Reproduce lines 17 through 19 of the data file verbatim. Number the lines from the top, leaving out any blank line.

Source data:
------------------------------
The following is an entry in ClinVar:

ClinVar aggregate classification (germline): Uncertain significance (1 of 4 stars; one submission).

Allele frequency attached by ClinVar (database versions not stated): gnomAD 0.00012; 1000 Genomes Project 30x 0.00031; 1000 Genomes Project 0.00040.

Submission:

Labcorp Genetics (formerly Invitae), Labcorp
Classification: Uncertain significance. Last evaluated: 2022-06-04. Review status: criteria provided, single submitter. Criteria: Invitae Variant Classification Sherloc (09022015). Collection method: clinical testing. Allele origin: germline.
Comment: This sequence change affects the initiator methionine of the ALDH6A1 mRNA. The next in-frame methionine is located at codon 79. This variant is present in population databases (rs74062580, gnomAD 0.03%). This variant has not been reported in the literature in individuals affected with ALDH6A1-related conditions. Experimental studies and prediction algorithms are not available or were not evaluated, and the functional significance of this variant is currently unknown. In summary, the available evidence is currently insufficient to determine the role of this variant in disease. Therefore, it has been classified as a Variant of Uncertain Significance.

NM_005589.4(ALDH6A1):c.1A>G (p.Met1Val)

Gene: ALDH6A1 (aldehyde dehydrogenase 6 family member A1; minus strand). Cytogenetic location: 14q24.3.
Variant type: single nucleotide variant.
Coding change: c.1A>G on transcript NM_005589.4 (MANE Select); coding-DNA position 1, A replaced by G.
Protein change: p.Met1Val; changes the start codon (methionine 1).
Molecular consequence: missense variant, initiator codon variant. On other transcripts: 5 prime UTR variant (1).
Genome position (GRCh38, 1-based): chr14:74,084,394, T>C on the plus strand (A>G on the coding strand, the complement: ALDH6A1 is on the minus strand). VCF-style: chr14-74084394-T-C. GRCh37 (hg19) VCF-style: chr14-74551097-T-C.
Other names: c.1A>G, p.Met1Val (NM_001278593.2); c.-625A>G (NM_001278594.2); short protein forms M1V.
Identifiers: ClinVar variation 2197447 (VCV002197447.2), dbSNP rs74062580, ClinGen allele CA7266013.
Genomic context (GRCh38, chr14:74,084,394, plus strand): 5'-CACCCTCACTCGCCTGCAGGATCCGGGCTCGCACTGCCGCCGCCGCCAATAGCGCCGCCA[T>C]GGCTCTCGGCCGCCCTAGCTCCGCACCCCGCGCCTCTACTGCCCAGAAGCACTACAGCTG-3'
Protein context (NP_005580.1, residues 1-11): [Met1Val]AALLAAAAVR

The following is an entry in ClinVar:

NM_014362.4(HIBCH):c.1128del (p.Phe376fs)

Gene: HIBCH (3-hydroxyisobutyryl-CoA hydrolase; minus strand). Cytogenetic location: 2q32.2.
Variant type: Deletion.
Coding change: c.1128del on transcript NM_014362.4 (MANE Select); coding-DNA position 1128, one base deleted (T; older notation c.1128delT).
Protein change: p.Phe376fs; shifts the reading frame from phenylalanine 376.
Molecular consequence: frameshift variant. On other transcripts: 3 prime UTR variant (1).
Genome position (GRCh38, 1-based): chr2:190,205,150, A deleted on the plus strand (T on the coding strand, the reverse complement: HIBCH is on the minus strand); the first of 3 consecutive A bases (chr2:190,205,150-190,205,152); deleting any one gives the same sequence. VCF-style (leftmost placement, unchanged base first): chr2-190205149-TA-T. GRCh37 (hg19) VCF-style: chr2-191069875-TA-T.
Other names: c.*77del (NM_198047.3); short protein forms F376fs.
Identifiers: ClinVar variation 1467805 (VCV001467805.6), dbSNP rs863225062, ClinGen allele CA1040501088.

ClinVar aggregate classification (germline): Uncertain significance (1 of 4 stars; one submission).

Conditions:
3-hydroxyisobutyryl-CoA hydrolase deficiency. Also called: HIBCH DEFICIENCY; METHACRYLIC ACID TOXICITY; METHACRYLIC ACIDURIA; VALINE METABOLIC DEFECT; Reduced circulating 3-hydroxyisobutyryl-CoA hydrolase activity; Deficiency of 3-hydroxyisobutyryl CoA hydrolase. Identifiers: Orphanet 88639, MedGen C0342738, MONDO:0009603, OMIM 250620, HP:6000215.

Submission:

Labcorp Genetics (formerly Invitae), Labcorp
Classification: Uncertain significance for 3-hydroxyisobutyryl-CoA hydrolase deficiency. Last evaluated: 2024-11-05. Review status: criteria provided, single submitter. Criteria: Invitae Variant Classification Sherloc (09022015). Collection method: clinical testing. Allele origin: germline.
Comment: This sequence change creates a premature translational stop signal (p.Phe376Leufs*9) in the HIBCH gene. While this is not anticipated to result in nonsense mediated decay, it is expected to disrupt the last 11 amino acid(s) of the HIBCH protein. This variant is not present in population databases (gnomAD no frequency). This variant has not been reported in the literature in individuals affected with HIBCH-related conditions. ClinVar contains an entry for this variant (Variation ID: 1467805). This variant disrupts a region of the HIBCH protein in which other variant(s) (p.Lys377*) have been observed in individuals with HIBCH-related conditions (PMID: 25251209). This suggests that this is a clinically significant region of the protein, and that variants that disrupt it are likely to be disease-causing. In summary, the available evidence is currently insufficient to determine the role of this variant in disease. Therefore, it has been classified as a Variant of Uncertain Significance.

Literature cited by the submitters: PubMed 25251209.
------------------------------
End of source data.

Genomic context (GRCh38, chr14:74,084,394, plus strand): 5'-CACCCTCACTCGCCTGCAGGATCCGGGCTCGCACTGCCGCCGCCGCCAATAGCGCCGCCA[T>C]GGCTCTCGGCCGCCCTAGCTCCGCACCCCGCGCCTCTACTGCCCAGAAGCACTACAGCTG-3'
Protein context (NP_005580.1, residues 1-11): [Met1Val]AALLAAAAVR

The following is an entry in ClinVar: